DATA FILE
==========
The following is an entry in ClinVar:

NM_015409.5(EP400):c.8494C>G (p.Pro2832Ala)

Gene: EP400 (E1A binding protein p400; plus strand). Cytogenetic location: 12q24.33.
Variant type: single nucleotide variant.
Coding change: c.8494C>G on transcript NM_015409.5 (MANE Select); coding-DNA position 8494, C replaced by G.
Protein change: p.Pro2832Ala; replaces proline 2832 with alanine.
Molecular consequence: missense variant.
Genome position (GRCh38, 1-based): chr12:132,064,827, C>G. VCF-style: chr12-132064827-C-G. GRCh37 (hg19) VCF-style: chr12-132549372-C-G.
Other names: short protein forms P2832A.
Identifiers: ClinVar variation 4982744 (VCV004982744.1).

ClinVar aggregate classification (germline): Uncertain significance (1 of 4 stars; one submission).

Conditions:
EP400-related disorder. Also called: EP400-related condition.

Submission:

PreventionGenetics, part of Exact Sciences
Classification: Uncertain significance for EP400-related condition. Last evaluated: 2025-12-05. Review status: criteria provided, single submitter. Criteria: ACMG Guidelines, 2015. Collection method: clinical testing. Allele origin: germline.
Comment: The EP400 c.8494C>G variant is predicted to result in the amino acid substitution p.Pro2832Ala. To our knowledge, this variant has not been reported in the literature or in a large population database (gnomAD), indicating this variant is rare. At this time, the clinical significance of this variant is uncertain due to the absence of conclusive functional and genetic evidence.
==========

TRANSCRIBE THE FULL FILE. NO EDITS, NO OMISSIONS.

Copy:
The following is an entry in ClinVar:

NM_015409.5(EP400):c.8494C>G (p.Pro2832Ala)

Gene: EP400 (E1A binding protein p400; plus strand). Cytogenetic location: 12q24.33.
Variant type: single nucleotide variant.
Coding change: c.8494C>G on transcript NM_015409.5 (MANE Select); coding-DNA position 8494, C replaced by G.
Protein change: p.Pro2832Ala; replaces proline 2832 with alanine.
Molecular consequence: missense variant.
Genome position (GRCh38, 1-based): chr12:132,064,827, C>G. VCF-style: chr12-132064827-C-G. GRCh37 (hg19) VCF-style: chr12-132549372-C-G.
Other names: short protein forms P2832A.
Identifiers: ClinVar variation 4982744 (VCV004982744.1).

ClinVar aggregate classification (germline): Uncertain significance (1 of 4 stars; one submission).

Conditions:
EP400-related disorder. Also called: EP400-related condition.

Submission:

PreventionGenetics, part of Exact Sciences
Classification: Uncertain significance for EP400-related condition. Last evaluated: 2025-12-05. Review status: criteria provided, single submitter. Criteria: ACMG Guidelines, 2015. Collection method: clinical testing. Allele origin: germline.
Comment: The EP400 c.8494C>G variant is predicted to result in the amino acid substitution p.Pro2832Ala. To our knowledge, this variant has not been reported in the literature or in a large population database (gnomAD), indicating this variant is rare. At this time, the clinical significance of this variant is uncertain due to the absence of conclusive functional and genetic evidence.